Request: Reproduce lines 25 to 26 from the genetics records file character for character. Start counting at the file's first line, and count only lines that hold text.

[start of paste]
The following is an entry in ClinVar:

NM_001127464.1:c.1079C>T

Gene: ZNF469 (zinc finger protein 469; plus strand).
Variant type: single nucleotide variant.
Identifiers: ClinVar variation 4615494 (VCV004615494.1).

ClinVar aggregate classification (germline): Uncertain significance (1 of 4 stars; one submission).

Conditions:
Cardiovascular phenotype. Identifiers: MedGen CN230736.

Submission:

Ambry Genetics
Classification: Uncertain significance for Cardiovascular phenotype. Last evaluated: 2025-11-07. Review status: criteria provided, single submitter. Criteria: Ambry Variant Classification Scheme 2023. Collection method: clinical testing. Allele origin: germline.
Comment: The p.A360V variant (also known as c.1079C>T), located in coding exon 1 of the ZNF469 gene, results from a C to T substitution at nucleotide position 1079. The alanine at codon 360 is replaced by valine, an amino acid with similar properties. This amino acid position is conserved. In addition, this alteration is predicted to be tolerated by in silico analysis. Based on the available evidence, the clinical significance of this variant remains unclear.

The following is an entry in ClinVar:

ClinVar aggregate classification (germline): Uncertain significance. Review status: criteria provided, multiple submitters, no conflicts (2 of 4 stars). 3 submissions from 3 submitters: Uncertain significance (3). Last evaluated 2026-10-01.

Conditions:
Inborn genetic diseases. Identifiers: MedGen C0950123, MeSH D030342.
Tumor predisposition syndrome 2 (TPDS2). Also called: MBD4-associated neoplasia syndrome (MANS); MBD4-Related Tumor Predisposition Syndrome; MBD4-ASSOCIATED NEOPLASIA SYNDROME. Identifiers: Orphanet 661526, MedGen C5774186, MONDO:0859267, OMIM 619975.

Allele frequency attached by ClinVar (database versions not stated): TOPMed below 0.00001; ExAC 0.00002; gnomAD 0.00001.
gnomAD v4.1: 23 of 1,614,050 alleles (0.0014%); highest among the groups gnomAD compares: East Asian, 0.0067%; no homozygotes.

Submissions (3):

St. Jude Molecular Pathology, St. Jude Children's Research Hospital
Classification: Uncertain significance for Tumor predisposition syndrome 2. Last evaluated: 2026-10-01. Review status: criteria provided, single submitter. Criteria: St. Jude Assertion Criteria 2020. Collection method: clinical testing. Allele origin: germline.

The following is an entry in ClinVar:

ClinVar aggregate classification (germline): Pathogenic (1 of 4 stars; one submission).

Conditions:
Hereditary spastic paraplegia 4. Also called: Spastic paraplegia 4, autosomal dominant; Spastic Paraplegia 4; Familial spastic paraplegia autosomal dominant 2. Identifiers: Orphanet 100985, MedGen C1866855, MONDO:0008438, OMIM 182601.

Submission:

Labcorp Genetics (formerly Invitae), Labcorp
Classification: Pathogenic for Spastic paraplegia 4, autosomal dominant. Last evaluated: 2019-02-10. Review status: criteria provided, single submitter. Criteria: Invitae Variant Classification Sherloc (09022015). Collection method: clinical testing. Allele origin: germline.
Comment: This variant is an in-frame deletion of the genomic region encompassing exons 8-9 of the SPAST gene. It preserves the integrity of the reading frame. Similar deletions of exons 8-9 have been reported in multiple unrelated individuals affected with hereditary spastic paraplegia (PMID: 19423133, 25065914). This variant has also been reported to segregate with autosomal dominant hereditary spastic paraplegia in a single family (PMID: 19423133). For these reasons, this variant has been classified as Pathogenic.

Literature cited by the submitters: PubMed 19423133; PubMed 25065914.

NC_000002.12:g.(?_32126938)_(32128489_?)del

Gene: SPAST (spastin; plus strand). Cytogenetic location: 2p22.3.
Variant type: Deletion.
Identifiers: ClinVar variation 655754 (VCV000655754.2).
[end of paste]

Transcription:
Conditions:
Hereditary spastic paraplegia 4. Also called: Spastic paraplegia 4, autosomal dominant; Spastic Paraplegia 4; Familial spastic paraplegia autosomal dominant 2. Identifiers: Orphanet 100985, MedGen C1866855, MONDO:0008438, OMIM 182601.